Tuesday, July 30, 2013

Camera Review: Fuji X20

Last time I went on a long trip (~8 weeks), I was traveling very lightweight, and prepared for diverse environments: ice climbing through to tropical water leisure.  On that trip, I used a pocket-sized, waterproof camera.  It was awesome, delivering all the photos on this blog from 2008, mostly in India, Alaska, and the 2008 New Zealand posts.  As well, it shot all of my “Places Not To Fall Down” videos – which showcased it’s horrible microphone system.  
This time, I had different goals for a camera.  (Caveat: I’m just a beginner at true photography, but learning more.)

Wanted: one camera

requiring minimal size & weight,
for multi-month world-travel trip,
exhibiting respectable zoom range,
delivering excellent low-light operation,
capable of operating a gamut of full-manual control to full-automatic modes.
Specifically, I didn’t want something with multiple heavy, sensitive interchangeable lenses (DSLR), but I wanted better quality.

Found: Fujifilm x20 Camera

Ironically, these pics taken with a mobile phone camera, not the camera in question.

photo 1

This camera is awesome because of its small size, incredible picture quality, and variety of options for shooting photos, as well as recording them.  Shooting modes include full manual, aperture priority, speed priority, full-automatic, some enhanced modes (night portrait, fireworks, beach, etc.), and some ‘advanced’ modes (panorama, multi-exposure, etc.).  Photo recording has myriad options including JPEG and/or RAW, and even some film simulation modes).
photo 4
The camera’s lens is 28 – 112mm, F2.0 – F2.8, fixed (non-removable), works very well in low light (especially when compared with other cameras its size).  I ended up getting a swanky lens cap that folds out of the way when the lens is twisted (to turn the camera on), and springs back into place when finished.  Also, I’ve been using a half-case that protects the camera (mostly), without getting requiring removal for use.
One area the camera does fall a bit short is for recording movies.  Though the recording is quite high resolution (Full HD, and up to 60 fps), and easy to operate, it doesn't work amazingly well in low light (just average).  More importantly, it has a bad habit of losing focus after a few seconds and struggling to find focus again mid-movie.  I haven't found a work around for this yet.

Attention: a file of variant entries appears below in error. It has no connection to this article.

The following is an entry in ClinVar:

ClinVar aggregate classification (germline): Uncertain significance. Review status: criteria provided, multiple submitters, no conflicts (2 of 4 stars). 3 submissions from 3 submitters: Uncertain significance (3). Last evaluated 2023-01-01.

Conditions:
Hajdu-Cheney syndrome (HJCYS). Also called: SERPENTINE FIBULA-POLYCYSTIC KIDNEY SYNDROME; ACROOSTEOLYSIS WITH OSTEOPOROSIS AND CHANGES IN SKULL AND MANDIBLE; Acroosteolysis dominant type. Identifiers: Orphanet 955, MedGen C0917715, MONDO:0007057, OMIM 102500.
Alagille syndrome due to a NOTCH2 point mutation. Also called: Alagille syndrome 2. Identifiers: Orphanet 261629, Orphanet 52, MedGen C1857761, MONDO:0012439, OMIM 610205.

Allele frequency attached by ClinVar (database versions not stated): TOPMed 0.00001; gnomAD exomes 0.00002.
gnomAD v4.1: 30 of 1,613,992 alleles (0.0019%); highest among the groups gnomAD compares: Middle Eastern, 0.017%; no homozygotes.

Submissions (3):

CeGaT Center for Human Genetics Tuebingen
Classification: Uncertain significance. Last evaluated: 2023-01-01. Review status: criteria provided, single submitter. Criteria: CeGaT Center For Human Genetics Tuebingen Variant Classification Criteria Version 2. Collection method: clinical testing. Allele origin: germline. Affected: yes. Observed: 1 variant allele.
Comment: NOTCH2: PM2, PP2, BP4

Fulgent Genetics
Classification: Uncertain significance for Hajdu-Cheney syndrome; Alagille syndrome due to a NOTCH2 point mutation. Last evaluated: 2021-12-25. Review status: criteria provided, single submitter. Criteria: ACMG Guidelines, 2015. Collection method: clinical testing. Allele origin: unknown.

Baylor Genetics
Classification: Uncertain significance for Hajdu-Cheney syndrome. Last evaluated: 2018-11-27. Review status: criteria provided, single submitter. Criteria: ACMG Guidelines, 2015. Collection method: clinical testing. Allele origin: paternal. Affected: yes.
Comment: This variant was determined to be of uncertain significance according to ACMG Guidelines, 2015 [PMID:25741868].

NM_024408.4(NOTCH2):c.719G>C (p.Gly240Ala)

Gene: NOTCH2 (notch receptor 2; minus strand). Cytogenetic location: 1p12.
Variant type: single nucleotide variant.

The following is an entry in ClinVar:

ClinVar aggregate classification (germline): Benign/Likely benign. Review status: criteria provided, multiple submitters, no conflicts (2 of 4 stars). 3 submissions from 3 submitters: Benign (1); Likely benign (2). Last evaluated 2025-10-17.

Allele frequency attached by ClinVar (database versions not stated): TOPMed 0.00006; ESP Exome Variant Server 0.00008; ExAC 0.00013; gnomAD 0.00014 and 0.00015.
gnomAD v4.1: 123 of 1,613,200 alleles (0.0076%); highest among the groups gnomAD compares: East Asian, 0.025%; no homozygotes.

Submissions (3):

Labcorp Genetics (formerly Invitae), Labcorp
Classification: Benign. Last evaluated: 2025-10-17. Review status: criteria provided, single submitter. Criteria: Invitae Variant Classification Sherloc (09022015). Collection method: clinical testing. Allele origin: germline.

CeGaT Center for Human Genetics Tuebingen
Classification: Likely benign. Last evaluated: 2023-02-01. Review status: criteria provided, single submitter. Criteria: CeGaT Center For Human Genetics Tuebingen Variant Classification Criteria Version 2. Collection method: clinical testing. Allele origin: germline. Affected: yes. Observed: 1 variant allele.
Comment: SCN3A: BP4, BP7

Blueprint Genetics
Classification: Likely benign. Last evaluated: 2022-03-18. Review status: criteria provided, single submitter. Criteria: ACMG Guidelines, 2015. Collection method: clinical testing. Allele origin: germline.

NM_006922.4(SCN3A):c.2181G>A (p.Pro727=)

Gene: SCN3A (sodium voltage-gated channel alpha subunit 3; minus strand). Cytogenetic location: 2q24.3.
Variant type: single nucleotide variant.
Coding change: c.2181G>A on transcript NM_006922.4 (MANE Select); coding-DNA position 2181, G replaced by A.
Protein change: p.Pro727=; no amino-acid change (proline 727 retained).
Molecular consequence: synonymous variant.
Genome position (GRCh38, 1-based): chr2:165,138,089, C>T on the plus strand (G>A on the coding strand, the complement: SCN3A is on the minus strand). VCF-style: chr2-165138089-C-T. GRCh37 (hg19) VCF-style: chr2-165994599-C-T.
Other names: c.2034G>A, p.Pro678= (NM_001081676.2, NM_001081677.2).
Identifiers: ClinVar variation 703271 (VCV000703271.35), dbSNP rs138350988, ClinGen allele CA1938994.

Overall, I love this camera.

This is the extra battery I bought - it's actually two batteries, a charger (smaller than the stock one), and a cigarette lighter adapter, for $22, can't beat it.  Allegedly the battery life on the camera isn't great, but I think that's from pro photographers who are taking lots of pictures.  In my experience, the battery is fine for a half day of quasi-active shooting (think one BBQ or art gallery).  They say the life is ~250 shots, which seems like plenty per day, for me.  But I bought extra battery anyway, due to the low price.
In hindsight, I would have gotten this case, which is a half-case and allows tripod, and removal of SD card and battery.   And this is the case that I got.  It's cheap.  It's 'okay'.  It's a half-case, as well as a 'full' / over case.  Downside: have to take off to get to battery / SD card.  Pro: very easy to take off (designed with this in mind).  Case I’d recommend:
I also bought this cap, which doesn't work with the full case (above), but works with the half case, obviously.  Reason: the lens cap that comes with it doesn't have anywhere to go, except your pocket when removed.  And it's bulky.  Some people add a lanyard and let it hang.  This thing works beautifully (springs back into place when lens retracted). Downside: doesn't work with full camera case I got.

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